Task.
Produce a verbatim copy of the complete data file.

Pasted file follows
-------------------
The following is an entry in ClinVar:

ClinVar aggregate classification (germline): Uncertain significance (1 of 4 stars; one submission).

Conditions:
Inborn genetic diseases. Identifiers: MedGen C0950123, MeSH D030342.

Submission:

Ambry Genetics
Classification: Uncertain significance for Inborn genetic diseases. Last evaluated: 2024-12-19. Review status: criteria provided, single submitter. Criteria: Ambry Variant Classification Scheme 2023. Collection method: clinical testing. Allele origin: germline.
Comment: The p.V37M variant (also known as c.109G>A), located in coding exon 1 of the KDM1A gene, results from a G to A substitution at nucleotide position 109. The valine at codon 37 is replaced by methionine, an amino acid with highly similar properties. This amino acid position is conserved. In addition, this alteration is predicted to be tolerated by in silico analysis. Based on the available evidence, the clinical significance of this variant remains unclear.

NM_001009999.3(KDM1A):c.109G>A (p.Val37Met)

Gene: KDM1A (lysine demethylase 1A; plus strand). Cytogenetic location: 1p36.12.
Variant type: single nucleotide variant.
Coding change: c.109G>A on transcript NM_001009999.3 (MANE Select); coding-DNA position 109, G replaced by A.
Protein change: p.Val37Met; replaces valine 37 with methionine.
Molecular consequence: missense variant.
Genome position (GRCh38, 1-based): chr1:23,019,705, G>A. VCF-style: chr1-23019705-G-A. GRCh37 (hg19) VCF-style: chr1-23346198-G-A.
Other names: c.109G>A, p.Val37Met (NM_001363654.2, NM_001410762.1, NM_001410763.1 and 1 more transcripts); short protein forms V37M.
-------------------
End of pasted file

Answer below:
The following is an entry in ClinVar:

ClinVar aggregate classification (germline): Uncertain significance (1 of 4 stars; one submission).

Conditions:
Inborn genetic diseases. Identifiers: MedGen C0950123, MeSH D030342.

Submission:

Ambry Genetics
Classification: Uncertain significance for Inborn genetic diseases. Last evaluated: 2024-12-19. Review status: criteria provided, single submitter. Criteria: Ambry Variant Classification Scheme 2023. Collection method: clinical testing. Allele origin: germline.
Comment: The p.V37M variant (also known as c.109G>A), located in coding exon 1 of the KDM1A gene, results from a G to A substitution at nucleotide position 109. The valine at codon 37 is replaced by methionine, an amino acid with highly similar properties. This amino acid position is conserved. In addition, this alteration is predicted to be tolerated by in silico analysis. Based on the available evidence, the clinical significance of this variant remains unclear.

NM_001009999.3(KDM1A):c.109G>A (p.Val37Met)

Gene: KDM1A (lysine demethylase 1A; plus strand). Cytogenetic location: 1p36.12.
Variant type: single nucleotide variant.
Coding change: c.109G>A on transcript NM_001009999.3 (MANE Select); coding-DNA position 109, G replaced by A.
Protein change: p.Val37Met; replaces valine 37 with methionine.
Molecular consequence: missense variant.
Genome position (GRCh38, 1-based): chr1:23,019,705, G>A. VCF-style: chr1-23019705-G-A. GRCh37 (hg19) VCF-style: chr1-23346198-G-A.
Other names: c.109G>A, p.Val37Met (NM_001363654.2, NM_001410762.1, NM_001410763.1 and 1 more transcripts); short protein forms V37M.